- Court: United States Supreme Court
- Area(s) of Law: Constitutional Law
- Date Filed: May 28, 2019
- Case #: 18-483
- Judge(s)/Court Below: PER CURIAM.
- Full Text Opinion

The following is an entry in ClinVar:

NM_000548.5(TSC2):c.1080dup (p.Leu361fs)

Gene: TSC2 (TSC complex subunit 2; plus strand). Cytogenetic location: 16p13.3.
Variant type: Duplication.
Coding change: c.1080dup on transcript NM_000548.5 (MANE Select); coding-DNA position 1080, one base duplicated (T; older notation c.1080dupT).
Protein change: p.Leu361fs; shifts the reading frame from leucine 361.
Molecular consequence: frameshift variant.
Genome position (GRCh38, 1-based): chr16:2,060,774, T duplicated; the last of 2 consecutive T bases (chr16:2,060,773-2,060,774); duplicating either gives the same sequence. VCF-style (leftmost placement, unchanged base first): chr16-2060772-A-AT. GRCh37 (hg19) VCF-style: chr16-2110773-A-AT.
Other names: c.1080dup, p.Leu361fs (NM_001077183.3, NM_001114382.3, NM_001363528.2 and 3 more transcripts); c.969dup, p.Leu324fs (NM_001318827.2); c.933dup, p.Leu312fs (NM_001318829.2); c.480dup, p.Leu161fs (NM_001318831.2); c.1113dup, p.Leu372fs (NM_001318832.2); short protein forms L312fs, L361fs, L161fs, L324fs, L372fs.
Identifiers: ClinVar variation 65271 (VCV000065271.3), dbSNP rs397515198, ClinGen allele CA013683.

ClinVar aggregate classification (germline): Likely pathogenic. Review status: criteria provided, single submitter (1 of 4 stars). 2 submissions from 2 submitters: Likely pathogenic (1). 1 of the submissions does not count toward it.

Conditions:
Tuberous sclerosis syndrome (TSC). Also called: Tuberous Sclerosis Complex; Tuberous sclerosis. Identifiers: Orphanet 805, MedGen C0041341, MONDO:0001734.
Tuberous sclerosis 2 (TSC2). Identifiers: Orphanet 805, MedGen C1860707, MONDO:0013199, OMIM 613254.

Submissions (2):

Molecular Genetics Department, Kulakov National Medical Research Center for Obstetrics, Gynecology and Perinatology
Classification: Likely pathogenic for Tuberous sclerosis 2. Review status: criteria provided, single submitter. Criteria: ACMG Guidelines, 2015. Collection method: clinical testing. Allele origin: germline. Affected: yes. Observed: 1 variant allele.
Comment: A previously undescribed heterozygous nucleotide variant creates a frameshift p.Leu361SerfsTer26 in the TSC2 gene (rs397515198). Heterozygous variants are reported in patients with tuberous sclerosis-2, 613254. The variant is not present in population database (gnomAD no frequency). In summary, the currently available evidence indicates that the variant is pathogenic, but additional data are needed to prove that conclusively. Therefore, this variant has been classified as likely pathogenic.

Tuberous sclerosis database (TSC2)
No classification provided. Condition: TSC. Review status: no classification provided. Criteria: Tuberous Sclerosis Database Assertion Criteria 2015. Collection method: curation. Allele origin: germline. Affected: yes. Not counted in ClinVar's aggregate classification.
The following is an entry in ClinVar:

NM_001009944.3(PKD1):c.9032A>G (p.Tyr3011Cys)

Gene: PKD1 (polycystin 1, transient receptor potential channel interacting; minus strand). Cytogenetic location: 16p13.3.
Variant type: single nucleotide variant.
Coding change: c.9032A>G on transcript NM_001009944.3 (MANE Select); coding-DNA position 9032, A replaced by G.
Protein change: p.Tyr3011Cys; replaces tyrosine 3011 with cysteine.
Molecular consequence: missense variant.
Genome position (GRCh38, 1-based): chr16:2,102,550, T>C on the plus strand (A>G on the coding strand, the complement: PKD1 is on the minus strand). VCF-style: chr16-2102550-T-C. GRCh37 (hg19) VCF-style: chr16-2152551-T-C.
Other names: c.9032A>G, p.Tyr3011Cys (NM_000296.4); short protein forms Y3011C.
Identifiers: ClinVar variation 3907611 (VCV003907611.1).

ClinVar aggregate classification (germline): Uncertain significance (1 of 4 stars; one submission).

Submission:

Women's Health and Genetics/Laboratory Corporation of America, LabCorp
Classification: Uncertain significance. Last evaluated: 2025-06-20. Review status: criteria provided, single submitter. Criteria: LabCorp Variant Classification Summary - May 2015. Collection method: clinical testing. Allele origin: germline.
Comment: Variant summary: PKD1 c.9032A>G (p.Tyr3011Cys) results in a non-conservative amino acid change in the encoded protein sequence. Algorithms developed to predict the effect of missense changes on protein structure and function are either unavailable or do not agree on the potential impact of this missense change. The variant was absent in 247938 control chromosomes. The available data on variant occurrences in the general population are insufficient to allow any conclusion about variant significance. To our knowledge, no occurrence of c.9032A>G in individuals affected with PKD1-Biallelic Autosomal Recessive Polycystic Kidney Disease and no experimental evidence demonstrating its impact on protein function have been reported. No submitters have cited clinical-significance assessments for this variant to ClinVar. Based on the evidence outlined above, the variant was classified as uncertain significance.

Petitioner passed a bill with two provisions related to selective abortions and fetal disposition. The first provision outlawed selective abortions knowingly based on sex, race, or disability while the second provision outlawed the medical disposal of fetal remains, mandating instead the disposal of fetal remains as human remains through either burial or cremation. Respondent filed a complaint for injunctive and declaratory relief, alleging the provisions violated the U.S. Constitution under rational basis review. The district court found the provisions unconstitutional and the Seventh Circuit affirmed. The Seventh Circuit held that the selective abortion provision violated Supreme Court precedent by prohibiting any woman from making the ultimate decision to terminate her pregnancy before viability. The Seventh Circuit also held that the second provision’s regulation of the disposal of human remains did not constitute a legitimate governmental interest. The Supreme Court reversed the lower courts’ decisions regarding the second provision. The Court noted that precedent established the proper disposal of fetal remains as a legitimate governmental interest. Thus, the Court held that the Seventh Circuit erred by failing to recognize the validity of the provision based on Respondent’s challenge under rational basis review. Regarding the selective abortion provision, the Court denied review because additional appellate courts have yet to consider this legal issue. REVERSED IN PART AND PETITION FOR REVIEW DENIED IN PART.